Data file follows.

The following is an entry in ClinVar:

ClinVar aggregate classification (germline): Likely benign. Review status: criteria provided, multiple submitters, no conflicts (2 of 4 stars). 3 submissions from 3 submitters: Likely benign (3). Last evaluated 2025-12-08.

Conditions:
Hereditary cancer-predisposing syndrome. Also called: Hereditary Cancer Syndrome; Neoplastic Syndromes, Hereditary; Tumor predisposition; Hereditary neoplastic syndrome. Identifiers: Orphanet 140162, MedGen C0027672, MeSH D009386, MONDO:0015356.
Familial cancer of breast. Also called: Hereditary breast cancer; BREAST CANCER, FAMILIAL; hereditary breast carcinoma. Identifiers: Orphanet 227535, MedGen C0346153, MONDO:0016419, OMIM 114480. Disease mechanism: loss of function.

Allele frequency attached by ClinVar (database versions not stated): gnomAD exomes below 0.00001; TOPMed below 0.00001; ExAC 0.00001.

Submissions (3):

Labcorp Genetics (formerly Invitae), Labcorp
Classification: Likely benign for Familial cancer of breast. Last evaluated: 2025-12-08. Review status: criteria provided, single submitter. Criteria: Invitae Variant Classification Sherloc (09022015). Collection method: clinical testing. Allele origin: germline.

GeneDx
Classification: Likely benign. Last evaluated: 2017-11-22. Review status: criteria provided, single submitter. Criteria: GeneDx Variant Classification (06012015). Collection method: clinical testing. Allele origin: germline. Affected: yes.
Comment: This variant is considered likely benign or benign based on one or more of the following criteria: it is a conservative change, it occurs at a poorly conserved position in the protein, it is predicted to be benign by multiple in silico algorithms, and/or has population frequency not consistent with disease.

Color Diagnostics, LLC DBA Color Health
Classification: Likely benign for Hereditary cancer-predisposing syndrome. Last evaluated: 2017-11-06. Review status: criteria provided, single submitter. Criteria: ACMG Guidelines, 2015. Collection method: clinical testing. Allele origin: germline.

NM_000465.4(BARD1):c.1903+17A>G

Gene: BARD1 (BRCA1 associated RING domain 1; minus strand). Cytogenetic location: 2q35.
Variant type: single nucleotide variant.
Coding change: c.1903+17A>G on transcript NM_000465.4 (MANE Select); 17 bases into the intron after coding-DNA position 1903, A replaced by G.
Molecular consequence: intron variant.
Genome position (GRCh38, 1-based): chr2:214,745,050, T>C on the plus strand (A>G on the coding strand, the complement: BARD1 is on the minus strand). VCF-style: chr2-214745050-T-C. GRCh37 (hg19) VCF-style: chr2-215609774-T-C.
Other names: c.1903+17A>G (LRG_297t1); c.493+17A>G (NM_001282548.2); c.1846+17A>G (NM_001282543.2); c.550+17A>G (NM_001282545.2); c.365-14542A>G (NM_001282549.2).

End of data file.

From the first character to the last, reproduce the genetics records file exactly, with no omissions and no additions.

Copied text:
The following is an entry in ClinVar:

ClinVar aggregate classification (germline): Likely benign. Review status: criteria provided, multiple submitters, no conflicts (2 of 4 stars). 3 submissions from 3 submitters: Likely benign (3). Last evaluated 2025-12-08.

Conditions:
Hereditary cancer-predisposing syndrome. Also called: Hereditary Cancer Syndrome; Neoplastic Syndromes, Hereditary; Tumor predisposition; Hereditary neoplastic syndrome. Identifiers: Orphanet 140162, MedGen C0027672, MeSH D009386, MONDO:0015356.
Familial cancer of breast. Also called: Hereditary breast cancer; BREAST CANCER, FAMILIAL; hereditary breast carcinoma. Identifiers: Orphanet 227535, MedGen C0346153, MONDO:0016419, OMIM 114480. Disease mechanism: loss of function.

Allele frequency attached by ClinVar (database versions not stated): gnomAD exomes below 0.00001; TOPMed below 0.00001; ExAC 0.00001.

Submissions (3):

Labcorp Genetics (formerly Invitae), Labcorp
Classification: Likely benign for Familial cancer of breast. Last evaluated: 2025-12-08. Review status: criteria provided, single submitter. Criteria: Invitae Variant Classification Sherloc (09022015). Collection method: clinical testing. Allele origin: germline.

GeneDx
Classification: Likely benign. Last evaluated: 2017-11-22. Review status: criteria provided, single submitter. Criteria: GeneDx Variant Classification (06012015). Collection method: clinical testing. Allele origin: germline. Affected: yes.
Comment: This variant is considered likely benign or benign based on one or more of the following criteria: it is a conservative change, it occurs at a poorly conserved position in the protein, it is predicted to be benign by multiple in silico algorithms, and/or has population frequency not consistent with disease.

Color Diagnostics, LLC DBA Color Health
Classification: Likely benign for Hereditary cancer-predisposing syndrome. Last evaluated: 2017-11-06. Review status: criteria provided, single submitter. Criteria: ACMG Guidelines, 2015. Collection method: clinical testing. Allele origin: germline.

NM_000465.4(BARD1):c.1903+17A>G

Gene: BARD1 (BRCA1 associated RING domain 1; minus strand). Cytogenetic location: 2q35.
Variant type: single nucleotide variant.
Coding change: c.1903+17A>G on transcript NM_000465.4 (MANE Select); 17 bases into the intron after coding-DNA position 1903, A replaced by G.
Molecular consequence: intron variant.
Genome position (GRCh38, 1-based): chr2:214,745,050, T>C on the plus strand (A>G on the coding strand, the complement: BARD1 is on the minus strand). VCF-style: chr2-214745050-T-C. GRCh37 (hg19) VCF-style: chr2-215609774-T-C.
Other names: c.1903+17A>G (LRG_297t1); c.493+17A>G (NM_001282548.2); c.1846+17A>G (NM_001282543.2); c.550+17A>G (NM_001282545.2); c.365-14542A>G (NM_001282549.2).